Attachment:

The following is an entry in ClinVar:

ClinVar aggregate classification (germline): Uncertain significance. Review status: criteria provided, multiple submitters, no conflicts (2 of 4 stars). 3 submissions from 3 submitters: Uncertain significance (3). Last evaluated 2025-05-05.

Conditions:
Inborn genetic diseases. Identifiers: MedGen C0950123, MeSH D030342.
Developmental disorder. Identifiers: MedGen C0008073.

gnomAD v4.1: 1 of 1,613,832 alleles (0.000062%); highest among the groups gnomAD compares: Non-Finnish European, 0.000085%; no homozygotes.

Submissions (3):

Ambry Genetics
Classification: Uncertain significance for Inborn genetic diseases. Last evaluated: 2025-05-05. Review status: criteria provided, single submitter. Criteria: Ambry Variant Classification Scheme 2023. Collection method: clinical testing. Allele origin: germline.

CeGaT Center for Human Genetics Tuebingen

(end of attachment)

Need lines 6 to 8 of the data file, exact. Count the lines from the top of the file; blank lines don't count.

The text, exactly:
gnomAD v4.1: 1 of 1,613,832 alleles (0.000062%); highest among the groups gnomAD compares: Non-Finnish European, 0.000085%; no homozygotes.

Submissions (3):

Ambry Genetics